Latest commitments represent a shift in light of economic uncertainty but leave the door open to scaling up the UK’s efforts on nutrition

The impacts of Covid-19 on the UK economy led to the decision to reduce the UK aid budget target temporarily to 0.5% GNI. A scaling-back of ambition from previous commitments on nutrition spending has followed. Given this current context, it can certainly be considered an achievement to see US$1.5 billion committed to nutrition for 2022–2030. This still represents a significant contribution – it is a similar level of commitment to other G7 donors and a notable proportion of total donor government pledges at the Tokyo N4G Summit that totalled US$15 billion. Crucially this commitment is not a ceiling; there is an opportunity to increase nutrition spending, particularly when the UK restores aid to 0.7% GNI, which it has reaffirmed its intention to do.

This may feel a challenge when nutrition isn’t named as a key priority in the International Development Strategy, but there is strong and clear alignment between the strategy and the nutrition ambitions the UK government has set out. Notably, health and ending preventable deaths are an explicit focus and FCDO's approach paper on ending preventable deaths strongly features nutrition throughout. With 12 million people dying each year due to poor diets, there is significant opportunity to see strong nutrition action through this focus.

Beyond ending preventable deaths there are clear alignments between a range of priorities and ambitions set out in the International Development Strategy. The focus on women and girls’ empowerment necessitates efforts on nutrition; the focus on humanitarian crisis brings with it a core element on nutrition when crises are often characterised by increases in child wasting and other forms of acute malnutrition; the focus on climate change brings with it critical links with nutrition, both in terms of driving water and energy scarcity that undermine resilient food systems and access to sustainable nutritious diets, but also the rising impacts of current food systems on the environment. UK efforts on global nutrition will need to be a broad and coordinated effort across aid programmes across multiple sectors and the department as a whole.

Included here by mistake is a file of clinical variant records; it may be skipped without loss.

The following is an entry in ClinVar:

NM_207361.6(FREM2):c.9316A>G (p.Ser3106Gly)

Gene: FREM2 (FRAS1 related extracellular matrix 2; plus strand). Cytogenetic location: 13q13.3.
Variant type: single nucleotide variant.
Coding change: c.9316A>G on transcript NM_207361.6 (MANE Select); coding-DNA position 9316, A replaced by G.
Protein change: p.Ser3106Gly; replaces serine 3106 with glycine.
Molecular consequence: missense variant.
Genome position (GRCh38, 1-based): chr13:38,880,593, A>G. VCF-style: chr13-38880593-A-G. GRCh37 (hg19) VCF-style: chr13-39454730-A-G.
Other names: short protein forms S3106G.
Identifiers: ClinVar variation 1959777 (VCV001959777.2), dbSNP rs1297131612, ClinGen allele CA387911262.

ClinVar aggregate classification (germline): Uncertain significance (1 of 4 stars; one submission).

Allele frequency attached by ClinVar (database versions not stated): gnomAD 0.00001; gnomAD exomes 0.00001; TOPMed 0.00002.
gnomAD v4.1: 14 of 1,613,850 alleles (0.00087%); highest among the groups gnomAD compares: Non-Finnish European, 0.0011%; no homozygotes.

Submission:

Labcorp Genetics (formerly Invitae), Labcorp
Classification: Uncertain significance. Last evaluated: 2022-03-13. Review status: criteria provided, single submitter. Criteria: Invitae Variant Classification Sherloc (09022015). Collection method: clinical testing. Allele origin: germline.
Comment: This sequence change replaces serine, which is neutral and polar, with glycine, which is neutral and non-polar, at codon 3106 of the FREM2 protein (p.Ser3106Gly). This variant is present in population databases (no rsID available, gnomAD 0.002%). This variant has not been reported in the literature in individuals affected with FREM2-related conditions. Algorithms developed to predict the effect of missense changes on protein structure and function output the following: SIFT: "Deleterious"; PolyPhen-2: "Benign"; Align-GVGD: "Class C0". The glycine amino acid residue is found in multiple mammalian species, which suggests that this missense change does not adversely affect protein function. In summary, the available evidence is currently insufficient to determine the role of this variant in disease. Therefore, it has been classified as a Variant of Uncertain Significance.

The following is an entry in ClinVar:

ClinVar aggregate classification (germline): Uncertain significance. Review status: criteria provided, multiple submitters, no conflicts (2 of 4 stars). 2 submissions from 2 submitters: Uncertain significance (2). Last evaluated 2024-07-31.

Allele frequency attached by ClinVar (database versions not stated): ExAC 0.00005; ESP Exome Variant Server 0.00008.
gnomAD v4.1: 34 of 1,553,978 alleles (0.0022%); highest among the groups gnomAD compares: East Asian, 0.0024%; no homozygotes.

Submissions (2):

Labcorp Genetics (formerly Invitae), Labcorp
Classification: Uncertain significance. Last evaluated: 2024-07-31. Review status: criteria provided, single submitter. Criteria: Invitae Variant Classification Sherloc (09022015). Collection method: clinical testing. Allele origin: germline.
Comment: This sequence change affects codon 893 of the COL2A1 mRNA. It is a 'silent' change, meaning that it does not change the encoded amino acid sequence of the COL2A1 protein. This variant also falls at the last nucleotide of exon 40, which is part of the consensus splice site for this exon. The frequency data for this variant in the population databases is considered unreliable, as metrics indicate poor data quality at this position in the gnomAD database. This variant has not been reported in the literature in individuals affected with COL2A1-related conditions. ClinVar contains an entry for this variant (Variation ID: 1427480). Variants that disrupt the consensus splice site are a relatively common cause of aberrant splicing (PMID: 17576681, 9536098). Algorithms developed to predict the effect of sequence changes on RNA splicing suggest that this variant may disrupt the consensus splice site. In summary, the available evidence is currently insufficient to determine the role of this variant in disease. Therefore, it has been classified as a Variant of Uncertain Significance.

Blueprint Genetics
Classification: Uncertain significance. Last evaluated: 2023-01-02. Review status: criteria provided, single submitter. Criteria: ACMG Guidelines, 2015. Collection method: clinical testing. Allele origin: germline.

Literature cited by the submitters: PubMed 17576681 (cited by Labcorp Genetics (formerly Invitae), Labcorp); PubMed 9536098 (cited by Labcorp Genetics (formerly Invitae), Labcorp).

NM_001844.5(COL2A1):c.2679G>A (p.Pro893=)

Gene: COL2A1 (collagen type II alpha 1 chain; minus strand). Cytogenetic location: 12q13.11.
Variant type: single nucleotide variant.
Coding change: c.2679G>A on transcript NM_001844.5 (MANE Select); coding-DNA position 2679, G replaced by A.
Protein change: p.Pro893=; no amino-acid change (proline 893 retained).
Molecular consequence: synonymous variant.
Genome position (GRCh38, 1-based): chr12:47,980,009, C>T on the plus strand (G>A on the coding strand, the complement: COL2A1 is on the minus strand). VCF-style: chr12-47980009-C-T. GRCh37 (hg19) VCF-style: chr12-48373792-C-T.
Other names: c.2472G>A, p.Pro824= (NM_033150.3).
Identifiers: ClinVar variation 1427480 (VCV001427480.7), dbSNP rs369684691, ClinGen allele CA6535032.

Driving a coordinated approach across FCDO has the potential to create a critical mass on nutrition action

Alongside its financial commitment, the UK has committed to introducing the OECD Nutrition Policy Marker from the point of programme design across all of its aid programming to support ambitions to increase the integration of nutrition across the department. This approach brings clear benefits of promoting multisectoral thinking and programming that drives greater and more sustainable impacts. It will draw out the intimate links and mutual gains for good nutrition and success across many other sectors and issues, not least progress around inclusive economic growth, crisis and resilience, health, gender equality, environmental sustainability. Indeed, with a more coordinated approach across FCDO, we can be hopeful about seeing the UK’s commitments on nutrition exceeded. What’s more, success in this area would be a helpful and positive example for other donors.

It is clear that tackling malnutrition and improving nutrition outcomes globally can and must continue to be a mainstay of the international development efforts of the UK and the wider global development community, enhancing funding and action towards ending global malnutrition by 2030.

You can read more about recent spending on nutrition from FCDO in the report we prepared as part of the Technical Assistance to Strengthen Capabilities (TASC) consortium.